Though he writes that he spent a lot of time in revision and thought to complete this book, it reads a bit sloppy and lopes the reader across personal philosophy, self-analysis, race reports (very well-written), and dichotomies between personal life and his progress as a professional writer. Just keep in mind the last two words in the title, 'a memoir'. Murakami's book runs through his life like a runner who sets out without electronics, route, and time constraints --just run (write) till you don't want to run (write) anymore. Forrest Gump would nod approval and Karl Childers would agree and chop a bad man up with a lawnmower blade.
Murakami describes his first attempts at writing and his rapid acceptance as a popular author. Almost simultaneously, he transitions from a 3 pack a day smoker to a small-time runner. He started running because he didn't like the way his body looked and wanted to feel better physically. He quickly became a 6 day per week/daily runner averaging about 36 miles per week. And he has kept up this regimen ever since, give or take a few days for weather, illness, etc. He claims to have never been injured, though he does describes aches and pains and frozen body parts.
Some of his race reports include a route along the original 25 mile path from Athens to Marathon Greece. The original route was only 25 miles. He ran this in extreme heat along a highway. Murakami also writes about the NYC marathon and some of the triathlons he has completed (and not completed).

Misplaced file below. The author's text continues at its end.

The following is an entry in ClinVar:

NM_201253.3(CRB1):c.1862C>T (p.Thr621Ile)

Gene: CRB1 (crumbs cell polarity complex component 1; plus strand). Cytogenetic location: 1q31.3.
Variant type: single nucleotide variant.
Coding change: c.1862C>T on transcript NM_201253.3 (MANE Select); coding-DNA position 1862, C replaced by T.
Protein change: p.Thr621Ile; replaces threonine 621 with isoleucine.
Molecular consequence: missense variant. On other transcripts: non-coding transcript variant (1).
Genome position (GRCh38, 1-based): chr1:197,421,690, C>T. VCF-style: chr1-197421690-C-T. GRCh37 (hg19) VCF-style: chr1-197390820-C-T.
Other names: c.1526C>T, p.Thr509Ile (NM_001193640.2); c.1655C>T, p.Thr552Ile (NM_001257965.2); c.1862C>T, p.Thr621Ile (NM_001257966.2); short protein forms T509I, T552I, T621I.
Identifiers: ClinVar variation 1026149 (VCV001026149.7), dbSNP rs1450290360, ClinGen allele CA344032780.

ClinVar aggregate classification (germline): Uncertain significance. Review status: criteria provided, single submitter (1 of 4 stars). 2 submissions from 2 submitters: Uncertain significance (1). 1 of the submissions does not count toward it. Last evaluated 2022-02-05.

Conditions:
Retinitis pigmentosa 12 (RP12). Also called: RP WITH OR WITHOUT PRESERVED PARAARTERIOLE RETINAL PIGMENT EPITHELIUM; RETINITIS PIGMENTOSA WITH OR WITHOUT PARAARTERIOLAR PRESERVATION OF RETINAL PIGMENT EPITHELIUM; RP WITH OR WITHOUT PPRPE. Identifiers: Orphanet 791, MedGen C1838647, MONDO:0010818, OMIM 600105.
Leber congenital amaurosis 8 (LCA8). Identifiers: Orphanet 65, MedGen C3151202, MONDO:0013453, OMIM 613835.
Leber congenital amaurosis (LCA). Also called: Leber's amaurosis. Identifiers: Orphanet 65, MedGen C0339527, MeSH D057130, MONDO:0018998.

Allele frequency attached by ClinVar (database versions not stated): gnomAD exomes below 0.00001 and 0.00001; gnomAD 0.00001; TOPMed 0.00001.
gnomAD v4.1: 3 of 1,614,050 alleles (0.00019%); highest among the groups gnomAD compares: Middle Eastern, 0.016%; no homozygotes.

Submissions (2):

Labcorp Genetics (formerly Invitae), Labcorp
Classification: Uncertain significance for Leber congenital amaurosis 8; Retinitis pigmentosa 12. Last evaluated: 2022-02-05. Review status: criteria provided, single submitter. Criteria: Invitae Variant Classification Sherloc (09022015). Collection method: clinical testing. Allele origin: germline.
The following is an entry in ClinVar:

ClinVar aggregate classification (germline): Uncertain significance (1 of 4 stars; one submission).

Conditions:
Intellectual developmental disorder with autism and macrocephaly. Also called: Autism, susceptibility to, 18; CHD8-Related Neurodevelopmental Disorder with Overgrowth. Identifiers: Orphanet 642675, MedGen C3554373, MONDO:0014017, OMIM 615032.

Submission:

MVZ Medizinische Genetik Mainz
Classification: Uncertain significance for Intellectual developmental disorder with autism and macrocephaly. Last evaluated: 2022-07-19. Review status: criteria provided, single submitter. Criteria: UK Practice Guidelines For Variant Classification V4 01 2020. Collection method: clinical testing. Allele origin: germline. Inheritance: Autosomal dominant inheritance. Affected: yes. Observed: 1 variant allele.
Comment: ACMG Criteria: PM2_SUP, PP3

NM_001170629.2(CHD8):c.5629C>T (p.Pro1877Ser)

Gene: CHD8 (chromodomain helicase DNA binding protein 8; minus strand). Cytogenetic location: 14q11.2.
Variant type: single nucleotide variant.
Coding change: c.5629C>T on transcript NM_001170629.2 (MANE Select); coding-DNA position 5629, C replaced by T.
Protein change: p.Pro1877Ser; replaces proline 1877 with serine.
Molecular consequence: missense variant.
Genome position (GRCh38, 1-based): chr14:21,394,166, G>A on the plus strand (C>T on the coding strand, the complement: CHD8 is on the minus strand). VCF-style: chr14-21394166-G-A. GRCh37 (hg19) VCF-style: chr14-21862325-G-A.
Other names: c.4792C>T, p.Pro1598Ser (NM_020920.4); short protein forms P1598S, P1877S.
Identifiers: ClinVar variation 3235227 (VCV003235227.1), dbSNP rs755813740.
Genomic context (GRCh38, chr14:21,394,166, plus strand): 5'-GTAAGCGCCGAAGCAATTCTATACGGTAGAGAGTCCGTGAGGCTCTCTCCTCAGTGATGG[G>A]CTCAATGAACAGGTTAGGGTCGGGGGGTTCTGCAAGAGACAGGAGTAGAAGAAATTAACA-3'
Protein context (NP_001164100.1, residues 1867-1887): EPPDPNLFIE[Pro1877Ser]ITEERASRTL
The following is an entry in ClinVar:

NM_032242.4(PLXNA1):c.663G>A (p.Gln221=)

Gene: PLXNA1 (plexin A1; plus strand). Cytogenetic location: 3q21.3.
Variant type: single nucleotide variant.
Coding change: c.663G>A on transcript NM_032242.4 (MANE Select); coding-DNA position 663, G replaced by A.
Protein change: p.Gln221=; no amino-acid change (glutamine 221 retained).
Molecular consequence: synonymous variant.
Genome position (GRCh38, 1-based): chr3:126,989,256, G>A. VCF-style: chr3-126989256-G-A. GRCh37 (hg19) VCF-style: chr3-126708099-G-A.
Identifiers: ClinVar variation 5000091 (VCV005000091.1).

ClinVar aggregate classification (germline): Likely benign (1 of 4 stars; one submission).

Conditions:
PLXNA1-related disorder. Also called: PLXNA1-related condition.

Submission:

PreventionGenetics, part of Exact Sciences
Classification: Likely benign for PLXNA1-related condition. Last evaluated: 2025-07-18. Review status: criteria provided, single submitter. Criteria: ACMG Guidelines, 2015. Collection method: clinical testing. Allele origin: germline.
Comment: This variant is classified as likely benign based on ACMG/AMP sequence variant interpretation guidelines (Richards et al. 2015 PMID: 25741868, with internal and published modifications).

He describes 'Runners Blues' that almost made him quit running. He lost the desire to run and also felt his PR times as a younger runner moving out of reach as he has aged. He struggles and moves forward with a one step at a time attitude and mixes things up with tri-training and geographic hops from Japan to New England, to NYC, to Hawaii. (Now I really want to run along the Charles river and in Central Park in the morning!! Hawaii? Meh.)
Murakami describes a spiritual debilitation that comes from writing. As the soul is drained from effective writing, it must be replenished, and he has found his source from running. So he needs to run and needs to write (and I guess needs to live in Hawaii sometimes) to stay balanced.
This memoir gives us an honest look into the worries, exaltations, rising expectations, declining abilities, and all of the average experiences that occur in the life of this runner and author. He writes about his life as a 'pan of water with a small hole in the bottom'. We start out with a full pan, we can also add water and sometimes slow the escape, but at some point, the water will be gone.